Wednesday, December 30, 2009

Bluebeard by Kurt Vonnegut

Last year when my fabulous sister-in-law went to her parents' house, they set a task upon her to go through her old stuff they had stored away in their attic. She came across a bag of books she didn't want anymore (I remember a lot of V. C. Andrews but I can't be sure) and asked if there were any I'd want. I chose one: Bluebeard by Kurt Vonnegut. I read it this week to complete my What's In a Name Challenge, by reading a book with a body part in the title.

What I learned: there is an old fairy tale called Bluebeard. In that tale, a man called Bluebeard marries his 5th wife or so, takes her to his mansion and says, "You can go anywhere in this house except...this one room." And what does the newlywed do? Go in the room of course. What does she find? The bodies of his previous wives, all but the first murdered for looking in the room, sealing her fate.

What does that have to do with the Kurt Vonnegut tale? Rabo, an Armenian and the main character, has an old potato barn which is only to be unlocked after he dies. But he promises there aren't dead bodies in there.

The mystery of the potato barn drives the story as we learn about Rabo's life. He is a famous abstract artist who no longer paints. My favorite part of the story is why his paintings are so famous, and consequently why he no longer paints -- he used a paint which eventually peeled off all the canvases and fell to the floor, leaving blank canvases in museums and on people's walls.

Rabo also only has one eye, just like Captain Skippyjon Jones. Rabo lost his in WW2 though. Here is a passage which gave me some comfort on the matter:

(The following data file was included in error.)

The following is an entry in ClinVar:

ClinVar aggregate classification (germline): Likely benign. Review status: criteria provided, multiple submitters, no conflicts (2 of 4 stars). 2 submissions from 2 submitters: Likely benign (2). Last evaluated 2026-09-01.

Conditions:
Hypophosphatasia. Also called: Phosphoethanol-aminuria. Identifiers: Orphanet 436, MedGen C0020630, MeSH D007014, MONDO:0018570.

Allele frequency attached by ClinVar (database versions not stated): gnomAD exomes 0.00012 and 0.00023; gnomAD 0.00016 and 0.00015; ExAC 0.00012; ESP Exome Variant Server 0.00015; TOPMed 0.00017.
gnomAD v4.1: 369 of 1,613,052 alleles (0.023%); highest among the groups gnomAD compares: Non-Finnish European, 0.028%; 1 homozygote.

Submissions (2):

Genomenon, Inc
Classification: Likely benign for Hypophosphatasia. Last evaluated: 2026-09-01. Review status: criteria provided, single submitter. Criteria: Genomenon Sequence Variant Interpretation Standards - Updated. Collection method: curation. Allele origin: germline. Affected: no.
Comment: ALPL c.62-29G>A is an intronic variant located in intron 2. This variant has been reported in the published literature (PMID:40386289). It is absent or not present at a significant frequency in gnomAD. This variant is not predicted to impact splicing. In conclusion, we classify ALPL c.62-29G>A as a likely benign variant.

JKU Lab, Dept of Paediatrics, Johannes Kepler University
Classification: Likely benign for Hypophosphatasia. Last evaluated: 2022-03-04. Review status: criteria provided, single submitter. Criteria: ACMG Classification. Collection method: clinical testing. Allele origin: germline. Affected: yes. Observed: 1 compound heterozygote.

I used to wonder back then what it was like to have one eye instead of two, and experiment by covering one eye with a hand. The world didn't seem all that diminished when I looked at it with only one eye. Nor do I feel today that having only one eye is a particularly serious handicap.
Circe Berman asked me about being one eyed after we had known each other less than an hour. She will ask anybody anything at any time.
"It's a piece of cake," I said.

I've never read a book by Kurt Vonnegut before, but thanks to my fabulous sister-in-law and her parents' need for more attic space, I have now and definitely will again. I liked how he writes just like he's talking to you.

If you are going to read Bluebeard too, I recommend sneaking a peak at the last page of Chapter 33. It will explain how to pronounce Rabo's last name.

And to complete the What's In a Name challenge, I'm asked to share which book I read for the challenge that was my favorite. I read:
1. A book with a "profession" in its title.
Blessed are the Cheesemakers by Sarah-Kate Lynch finished 3/1/09
The Barfighter by Ivan G. Goldman finished 2/7/09
The Blind Assassin by Margaret Atwood finished 3/25/09

2. A book with a "time of day" in its title.
The Curious Incident of the Dog in the Night-Time by Mark Haddon finished 5/31/09
Breaking Dawn by Stephenie Meyer finished 7/1/09

3. A book with a "relative" in its title.
The Time Traveler's Wife by Audrey Niffenegger finished 8/19/09
Early Spring: An Ecologist and Her Children Wake to a Warming World by Amy Seidl finished 4/6/09

4. A book with a "body part" in its title.
Bluebeard by Kurt Vonnegut finished 12/27/09

5. A book with a "building" in its title.
Blackbird House by Alice Hoffman finished 6/16/09
Uncle Tom's Cabin by Harriet Beecher Stowe finished 5/24/09

6. A book with a "medical condition" in its title.
Olivia Joules and the Overactive Imagination by Helen Fielding finished 9/19/09

My favorite would have to be...The Curious Incident of the Dog in the Night-Time by Mark Haddon!

The Bluebeard drawing I found above (Don't look!! is what I have to say to her) is by Arthur Rackham. I'm a fan.

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